mentalities

Appears that there’s generational gaps even in the age of the net.

Odd how it works.  Anyway, thought I’d share the post (on slashdot.org, oddly), along with my little retort.  I was at work at the time, so I couldn’t log in because I was going through a work proxy which disallowed lots of things.

Why I wish I used Facebook (Score:3)

by nukeade (583009) writes: <censored> on Tuesday June 21, @12:19PM (0000000) 

As someone who never had a MySpace or FaceBook account, I’ll be the first to say that I should have.

Back in college when MySpace was huge, I was constantly pestered by friends for my “MySpace”, so that they could friend me. My canned response was, “I don’t use MySpace, but if you want to find me you can just type my name into Google and my professional website is the first result.” Well, guess who didn’t get invited to the cool parties because the invite went out over MySpace? It still happens today with friends who use Facebook to send out invitations. You can tell people to use your e-mail, text you, or call you, but it’s just not something that people think to do anymore. Facebook has become the preferred means of communication. I’ve even had a relationship fail out of the gate because the girl preferred Facebook flirting and I refused to indulge her. Just last week I got a call on my office phone from some friends from long ago who’d been looking for me. Since I wasn’t on Facebook, it literally didn’t occur to them that they could try entering my name in Google and find my contact information at the first result. Instead, by some circuitous route they managed to find a phone number I didn’t even know–my office phone–since I just use my cell phone!

So, here’s the moral of the story. To the masses, Facebook is the new phone book, post office and phone. If your address and number is unlisted, you may as well be living in a shack in the vast wilderness, because unless they’re exceptionally close to you then your friends aren’t going to find you, aren’t going to contact you, and might even find it easier not to be your friend at all.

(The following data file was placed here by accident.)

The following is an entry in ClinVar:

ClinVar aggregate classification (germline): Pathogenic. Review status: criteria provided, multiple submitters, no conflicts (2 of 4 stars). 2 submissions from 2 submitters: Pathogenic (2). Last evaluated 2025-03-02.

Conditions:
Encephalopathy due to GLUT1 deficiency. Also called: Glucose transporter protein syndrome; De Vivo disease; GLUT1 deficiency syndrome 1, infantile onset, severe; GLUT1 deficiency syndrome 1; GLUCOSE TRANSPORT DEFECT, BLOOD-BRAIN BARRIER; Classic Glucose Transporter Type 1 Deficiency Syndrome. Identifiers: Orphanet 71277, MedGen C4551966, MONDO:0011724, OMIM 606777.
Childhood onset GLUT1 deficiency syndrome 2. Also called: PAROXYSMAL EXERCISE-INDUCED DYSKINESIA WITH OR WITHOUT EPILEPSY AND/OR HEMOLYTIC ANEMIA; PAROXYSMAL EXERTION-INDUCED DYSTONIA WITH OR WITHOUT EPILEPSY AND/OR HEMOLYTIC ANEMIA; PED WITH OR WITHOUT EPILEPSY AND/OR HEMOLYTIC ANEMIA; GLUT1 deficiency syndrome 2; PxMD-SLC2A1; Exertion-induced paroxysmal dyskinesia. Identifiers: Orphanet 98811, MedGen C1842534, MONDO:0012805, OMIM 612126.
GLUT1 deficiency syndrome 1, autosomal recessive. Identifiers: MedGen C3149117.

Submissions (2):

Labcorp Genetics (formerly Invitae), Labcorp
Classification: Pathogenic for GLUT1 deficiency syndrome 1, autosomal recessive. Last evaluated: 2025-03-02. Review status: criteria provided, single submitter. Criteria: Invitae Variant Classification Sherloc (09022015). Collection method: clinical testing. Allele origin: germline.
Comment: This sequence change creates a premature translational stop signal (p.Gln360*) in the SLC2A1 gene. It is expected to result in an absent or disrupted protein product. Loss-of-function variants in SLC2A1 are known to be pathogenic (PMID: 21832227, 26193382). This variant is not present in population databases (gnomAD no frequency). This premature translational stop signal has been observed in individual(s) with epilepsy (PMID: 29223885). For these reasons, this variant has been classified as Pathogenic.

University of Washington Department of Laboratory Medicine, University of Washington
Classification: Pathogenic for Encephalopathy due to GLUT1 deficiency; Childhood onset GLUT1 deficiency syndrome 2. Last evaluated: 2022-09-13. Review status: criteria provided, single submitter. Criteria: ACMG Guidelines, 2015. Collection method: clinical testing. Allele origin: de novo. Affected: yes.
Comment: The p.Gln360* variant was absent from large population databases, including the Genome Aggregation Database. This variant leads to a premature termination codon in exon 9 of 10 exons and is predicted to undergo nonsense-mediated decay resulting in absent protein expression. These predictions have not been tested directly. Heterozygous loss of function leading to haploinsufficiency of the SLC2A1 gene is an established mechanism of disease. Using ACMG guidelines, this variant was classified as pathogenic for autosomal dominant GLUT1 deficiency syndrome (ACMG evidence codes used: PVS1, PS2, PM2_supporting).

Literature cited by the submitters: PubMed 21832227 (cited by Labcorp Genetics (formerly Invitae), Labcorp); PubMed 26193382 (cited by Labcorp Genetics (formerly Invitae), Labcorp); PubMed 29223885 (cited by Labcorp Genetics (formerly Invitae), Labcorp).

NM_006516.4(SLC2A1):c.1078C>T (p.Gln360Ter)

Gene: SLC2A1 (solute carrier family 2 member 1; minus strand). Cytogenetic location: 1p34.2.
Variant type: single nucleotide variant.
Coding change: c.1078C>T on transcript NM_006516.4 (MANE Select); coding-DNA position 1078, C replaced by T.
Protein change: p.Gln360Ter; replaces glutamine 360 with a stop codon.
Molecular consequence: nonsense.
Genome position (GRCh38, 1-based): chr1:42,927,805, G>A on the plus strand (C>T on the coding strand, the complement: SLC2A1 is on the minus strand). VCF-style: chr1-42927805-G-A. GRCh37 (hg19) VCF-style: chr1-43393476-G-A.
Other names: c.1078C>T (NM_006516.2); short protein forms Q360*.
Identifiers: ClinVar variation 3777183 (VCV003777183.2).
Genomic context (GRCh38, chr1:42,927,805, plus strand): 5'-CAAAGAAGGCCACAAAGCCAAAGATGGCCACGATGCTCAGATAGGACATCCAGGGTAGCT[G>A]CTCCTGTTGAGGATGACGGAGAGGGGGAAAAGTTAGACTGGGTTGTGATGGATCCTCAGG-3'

Somehow, I still decline to use Facebook. I’d rather go through my list of contacts on a rotating basis and send them a text to let them know that I still care. It is kind of funny to meet friends of my girlfriend and have them say, “Oh, you’re that guy that’s not on Facebook!”

So, maybe not being on Facebook makes me more memorable after all.

 
 
  •  

    Re:Why I wish I used Facebook

    by Anonymous Coward writes: on Tuesday June 21, @04:33PM (#36519186)

    As someone who never had an internet account, I’ll be the first to say that I should have.

    Back in college when the internet was huge, I was constantly pestered by friends for my email, so that they could add me to their contacts. My canned response was, “I don’t have email, but if you want to find me you can just look for my name in the phone book.” Well, guess who didn’t get invited to the cool parties because the invite went out over email? It still happens today with friends who use email to send out invitations. You can tell people to use your phone, postal mail you, but it’s just not something that people think to do anymore. Email has becomes the preferred means of communication. I’ve even had a relationship fail out of the gate because the girl preferred email flirting and I refused to indulge her. Just last week I got a knock on my door from some friends from long ago who’d been looking for me. Since I wasn’t on the internet, it literally didn’t occur to them that they could try opening a phone book and looking for my name.Instead, by some circuitous route they managed to find my address by looking on the internet.

    So, here’s the moral of the story. To the masses, the internet is the new phone book, post office, and phone. If your address and number is unlisted, you may as well be living in a shack in the vast wilderness, because unless they’re exceptionally close to you then your friends aren’t going to find you, aren’t going to contact you, and might even find it easier not to be your friend at all.

    Somehow, I still declined to use the Internet. I’d rather go through my list of contacts on a rotating basis and send them a letter to let them know that I still care. It is kind of funny to meet friends of my girlfriend and have them say, “Oh, you’re that guy that’s not on the Internet!”

    So, maybe not being on the Internet makes me more memorable after all.

     
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